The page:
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We invited a few “babies” along, and Veronika loved putting them in and out of the picnic basket!

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Older kids might have fun talking about favorite warm weather memories as they eat. My two were just thrilled with the change of location from the kitchen table! Did they eat as much as usual? No, but we sure had fun.

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Play Tourist in Your Town

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I love playing “tourist” in our home town with the kids, finding new ways to appreciate and discover the same place. One perfect way to do this is to head out in search of holiday decorations in December, when the same-old same-old houses suddenly look new again decked in holiday lights. Acting on a tip for the best neighborhood in town, we headed out to play tourist!

We made it special by getting everyone in pajamas first. And Travis got a candy cane!

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Don’t forget to set the radio to the holiday station!

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Travis knew we had a particular neighborhood as our destination, but that didn’t stop us from ogling every house along the way, rating the ones we liked best.

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The recommended neighborhood did not disappoint. There were flying Santa’s sleighs, giant penguins in doorways, sparkling candy canes, and more.

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Travis took it all in with wonder!

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This was such a fun way to appreciate our town anew.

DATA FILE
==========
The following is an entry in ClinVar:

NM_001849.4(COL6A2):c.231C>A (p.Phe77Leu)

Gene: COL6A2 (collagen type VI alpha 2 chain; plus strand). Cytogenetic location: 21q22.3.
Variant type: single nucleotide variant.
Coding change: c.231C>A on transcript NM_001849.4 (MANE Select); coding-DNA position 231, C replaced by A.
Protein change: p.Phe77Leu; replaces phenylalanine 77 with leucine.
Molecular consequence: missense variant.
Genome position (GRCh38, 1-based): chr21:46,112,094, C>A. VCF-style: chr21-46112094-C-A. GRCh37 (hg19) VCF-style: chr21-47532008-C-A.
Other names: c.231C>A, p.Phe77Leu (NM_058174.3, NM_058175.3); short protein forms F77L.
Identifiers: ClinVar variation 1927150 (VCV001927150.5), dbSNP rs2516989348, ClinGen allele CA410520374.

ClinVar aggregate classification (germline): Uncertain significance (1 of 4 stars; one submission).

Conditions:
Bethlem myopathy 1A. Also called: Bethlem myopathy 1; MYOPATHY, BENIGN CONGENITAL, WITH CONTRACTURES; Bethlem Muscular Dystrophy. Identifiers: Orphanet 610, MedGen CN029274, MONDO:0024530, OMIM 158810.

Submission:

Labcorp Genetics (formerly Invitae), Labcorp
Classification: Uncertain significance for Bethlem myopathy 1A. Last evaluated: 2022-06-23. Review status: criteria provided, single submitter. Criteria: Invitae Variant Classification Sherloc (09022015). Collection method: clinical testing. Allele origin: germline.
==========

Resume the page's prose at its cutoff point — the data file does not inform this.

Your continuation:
I Spy an Ornament

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Here’s a fun variation on “I Spy” to play around the Christmas tree after the sun goes down!

Turn off all the lights in the room so that the only illumination left comes from the tree lights. Take turns playing classic “I Spy” (“I spy something green”, “I spy something gold”,) and have the other family members guess which ornament it is.

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Travis loved being in charge of shining a flashlight on the guessed ornament if it was correct. Because he’s young, his clues are sometimes hilarious. “I spy something at the top of the tree with wings.” Our angel!

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This can also be a fun way to talk about family ornaments, for example explaining the significance behind homemade ones, family heirlooms, or those purchased on vacation.

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Travis loved the game so much we might just play every night until the tree comes down!

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Beach Party

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If you can’t get some place warm and beachy this winter, here’s my favorite suggestion for entertaining kids indoors: Bring the beach to you!

This morning, we woke to gray skies and cold weather, so on a whim I set out a few beach towels, as well as all our summer beach toys. There were sand buckets and shovels….